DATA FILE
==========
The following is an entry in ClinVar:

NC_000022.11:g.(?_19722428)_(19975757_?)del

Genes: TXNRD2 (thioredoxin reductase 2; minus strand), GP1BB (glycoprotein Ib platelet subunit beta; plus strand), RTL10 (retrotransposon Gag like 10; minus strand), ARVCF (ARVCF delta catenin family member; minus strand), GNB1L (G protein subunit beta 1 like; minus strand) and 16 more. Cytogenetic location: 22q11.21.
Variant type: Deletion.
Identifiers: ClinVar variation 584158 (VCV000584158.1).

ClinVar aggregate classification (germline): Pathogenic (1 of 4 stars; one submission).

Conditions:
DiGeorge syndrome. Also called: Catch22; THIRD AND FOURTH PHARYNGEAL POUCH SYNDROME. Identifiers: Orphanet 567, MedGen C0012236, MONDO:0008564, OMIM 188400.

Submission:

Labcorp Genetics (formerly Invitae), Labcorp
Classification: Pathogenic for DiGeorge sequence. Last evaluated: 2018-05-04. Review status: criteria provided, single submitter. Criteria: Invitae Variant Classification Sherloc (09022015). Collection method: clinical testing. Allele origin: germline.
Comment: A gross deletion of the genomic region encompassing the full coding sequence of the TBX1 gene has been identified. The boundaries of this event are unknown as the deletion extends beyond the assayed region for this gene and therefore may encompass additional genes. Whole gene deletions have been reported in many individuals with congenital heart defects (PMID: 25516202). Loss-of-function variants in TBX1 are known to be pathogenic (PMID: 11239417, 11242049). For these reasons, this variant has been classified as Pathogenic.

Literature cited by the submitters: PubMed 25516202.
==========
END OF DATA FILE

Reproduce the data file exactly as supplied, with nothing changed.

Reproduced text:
The following is an entry in ClinVar:

NC_000022.11:g.(?_19722428)_(19975757_?)del

Genes: TXNRD2 (thioredoxin reductase 2; minus strand), GP1BB (glycoprotein Ib platelet subunit beta; plus strand), RTL10 (retrotransposon Gag like 10; minus strand), ARVCF (ARVCF delta catenin family member; minus strand), GNB1L (G protein subunit beta 1 like; minus strand) and 16 more. Cytogenetic location: 22q11.21.
Variant type: Deletion.
Identifiers: ClinVar variation 584158 (VCV000584158.1).

ClinVar aggregate classification (germline): Pathogenic (1 of 4 stars; one submission).

Conditions:
DiGeorge syndrome. Also called: Catch22; THIRD AND FOURTH PHARYNGEAL POUCH SYNDROME. Identifiers: Orphanet 567, MedGen C0012236, MONDO:0008564, OMIM 188400.

Submission:

Labcorp Genetics (formerly Invitae), Labcorp
Classification: Pathogenic for DiGeorge sequence. Last evaluated: 2018-05-04. Review status: criteria provided, single submitter. Criteria: Invitae Variant Classification Sherloc (09022015). Collection method: clinical testing. Allele origin: germline.
Comment: A gross deletion of the genomic region encompassing the full coding sequence of the TBX1 gene has been identified. The boundaries of this event are unknown as the deletion extends beyond the assayed region for this gene and therefore may encompass additional genes. Whole gene deletions have been reported in many individuals with congenital heart defects (PMID: 25516202). Loss-of-function variants in TBX1 are known to be pathogenic (PMID: 11239417, 11242049). For these reasons, this variant has been classified as Pathogenic.

Literature cited by the submitters: PubMed 25516202.